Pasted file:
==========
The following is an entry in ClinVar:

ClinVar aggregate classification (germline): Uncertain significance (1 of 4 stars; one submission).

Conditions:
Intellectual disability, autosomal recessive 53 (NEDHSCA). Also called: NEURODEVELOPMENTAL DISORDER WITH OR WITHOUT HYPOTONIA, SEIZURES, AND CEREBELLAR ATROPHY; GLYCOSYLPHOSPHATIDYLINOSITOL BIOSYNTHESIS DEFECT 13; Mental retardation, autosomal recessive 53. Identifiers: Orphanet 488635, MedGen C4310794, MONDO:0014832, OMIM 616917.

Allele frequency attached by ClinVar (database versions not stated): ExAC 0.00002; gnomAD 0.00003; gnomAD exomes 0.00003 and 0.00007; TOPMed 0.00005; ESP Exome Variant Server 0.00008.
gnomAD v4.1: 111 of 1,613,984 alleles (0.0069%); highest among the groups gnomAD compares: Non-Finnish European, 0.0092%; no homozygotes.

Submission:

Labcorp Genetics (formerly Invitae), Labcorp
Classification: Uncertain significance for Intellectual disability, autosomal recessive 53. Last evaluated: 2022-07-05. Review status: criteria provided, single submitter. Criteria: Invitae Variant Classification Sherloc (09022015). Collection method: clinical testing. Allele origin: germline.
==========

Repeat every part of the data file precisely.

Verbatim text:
The following is an entry in ClinVar:

ClinVar aggregate classification (germline): Uncertain significance (1 of 4 stars; one submission).

Conditions:
Intellectual disability, autosomal recessive 53 (NEDHSCA). Also called: NEURODEVELOPMENTAL DISORDER WITH OR WITHOUT HYPOTONIA, SEIZURES, AND CEREBELLAR ATROPHY; GLYCOSYLPHOSPHATIDYLINOSITOL BIOSYNTHESIS DEFECT 13; Mental retardation, autosomal recessive 53. Identifiers: Orphanet 488635, MedGen C4310794, MONDO:0014832, OMIM 616917.

Allele frequency attached by ClinVar (database versions not stated): ExAC 0.00002; gnomAD 0.00003; gnomAD exomes 0.00003 and 0.00007; TOPMed 0.00005; ESP Exome Variant Server 0.00008.
gnomAD v4.1: 111 of 1,613,984 alleles (0.0069%); highest among the groups gnomAD compares: Non-Finnish European, 0.0092%; no homozygotes.

Submission:

Labcorp Genetics (formerly Invitae), Labcorp
Classification: Uncertain significance for Intellectual disability, autosomal recessive 53. Last evaluated: 2022-07-05. Review status: criteria provided, single submitter. Criteria: Invitae Variant Classification Sherloc (09022015). Collection method: clinical testing. Allele origin: germline.